alt-J – Relaxer (2017) [Qobuz FLAC 24bit/44,1kHz]

alt-J – Relaxer (2017)
FLAC (tracks) 24 bit/44,1 kHz  | Time – 39:03 minutes | 422 MB | Genre: Alternative
Studio Masters, Official Digital Download – Source: Q0buz  | Front Cover | © Infectious

Relaxer (stylized as RELAXER) is the third studio album by English indie rock band alt-J. The album follow up to the band’s Grammy nominated album “This Is All Your”s, and finds the band working with producer Charlie Andrew for the third time. The cover art features a screenshot from the 1998 PlayStation video game, LSD.

A heady and sometimes capricious piece of work that vacillates between pastoral folk, classical crossover, proto-punk, and progressive rock, the Mercury Prize-winning trio’s third LP is never clear about its overall intentions. The same could be said about Alt-J’s two previous albums as well, but Relaxer is a thornier beast than either of them, carefully concealing its myriad barbs beneath bucolic washes of meticulously forged comeliness. Bookended by what are for all intents and purposes a pair of augmented English folk ballads, the first (“3WW”) a patient, swoon-worthy pagan love song, and the second (“Pleader”) an impossibly lush, choir-led anthem/ballad inspired by mining in 19th century Wales, Relaxer is aptly named, as between those two cuts lies a swath of idyllic sonic farmland that yields fruits both honeyed and acrid. Only the nervy “In Cold Blood” and the cringe-worthy, Velvet Underground-aping misfire “Hit Me Like That Snare” hint at the flashy, decisive indie rock posturing of past pleasures like “Left Hand Free” and “Dissolve Me.” As per usual, Alt-J’s lyrics remain elliptical, with frontman Joe Newman espousing a narrative persona that’s both arthouse Dickensian villain and boarding school poet – that lines like “Well that smell of sex, good like burning wood” and “I just want to love you in my own language” manage to elucidate their contrasting amorous perspectives within the same song is notable. Clocking in at just under 40 minutes, the album’s dizzying stylistic shifts and offbeat arrangements are rendered refreshingly palatable, and even when the band’s artistic hubris is drawn front and center, as it is on the aforementioned “Hit Me Like That Snare” and a spectral, almost completely rewritten version of “House of the Rising Sun,” there’s usually enough craftsmanship on hand to offset the overall air of importance.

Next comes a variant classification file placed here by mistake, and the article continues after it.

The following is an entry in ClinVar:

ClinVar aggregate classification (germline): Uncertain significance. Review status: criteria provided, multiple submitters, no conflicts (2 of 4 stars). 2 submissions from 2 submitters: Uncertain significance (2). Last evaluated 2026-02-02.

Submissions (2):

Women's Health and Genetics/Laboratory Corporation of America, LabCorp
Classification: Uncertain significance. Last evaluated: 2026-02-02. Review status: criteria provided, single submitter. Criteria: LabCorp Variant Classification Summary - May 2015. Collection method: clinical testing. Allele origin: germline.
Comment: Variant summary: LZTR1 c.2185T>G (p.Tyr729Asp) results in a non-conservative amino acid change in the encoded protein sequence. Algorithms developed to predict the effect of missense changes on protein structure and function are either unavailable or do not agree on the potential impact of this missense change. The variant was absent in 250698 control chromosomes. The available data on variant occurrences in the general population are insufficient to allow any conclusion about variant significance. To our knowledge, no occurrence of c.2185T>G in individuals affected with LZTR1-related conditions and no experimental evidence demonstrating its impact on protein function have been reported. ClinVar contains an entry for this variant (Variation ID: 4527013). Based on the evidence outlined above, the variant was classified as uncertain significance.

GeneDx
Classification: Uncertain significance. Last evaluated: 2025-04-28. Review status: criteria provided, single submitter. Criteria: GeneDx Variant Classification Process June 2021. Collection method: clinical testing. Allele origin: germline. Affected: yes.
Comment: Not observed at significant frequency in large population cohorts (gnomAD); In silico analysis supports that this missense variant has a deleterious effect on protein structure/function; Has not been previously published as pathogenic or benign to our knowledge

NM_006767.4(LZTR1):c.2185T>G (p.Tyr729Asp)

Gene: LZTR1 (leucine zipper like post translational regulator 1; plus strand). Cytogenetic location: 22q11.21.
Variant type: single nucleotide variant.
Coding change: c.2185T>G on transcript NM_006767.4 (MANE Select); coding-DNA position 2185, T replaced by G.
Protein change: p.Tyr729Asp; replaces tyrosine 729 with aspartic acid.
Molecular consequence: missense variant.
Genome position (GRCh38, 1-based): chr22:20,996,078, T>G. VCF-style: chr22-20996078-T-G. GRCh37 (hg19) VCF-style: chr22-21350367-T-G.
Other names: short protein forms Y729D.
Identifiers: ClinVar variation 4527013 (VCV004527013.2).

01 – 3WW
02 – In Cold Blood
03 – House of the Rising Sun
04 – Hit Me Like That Snare
05 – Deadcrush
06 – Adeline
07 – Last Year
08 – Pleader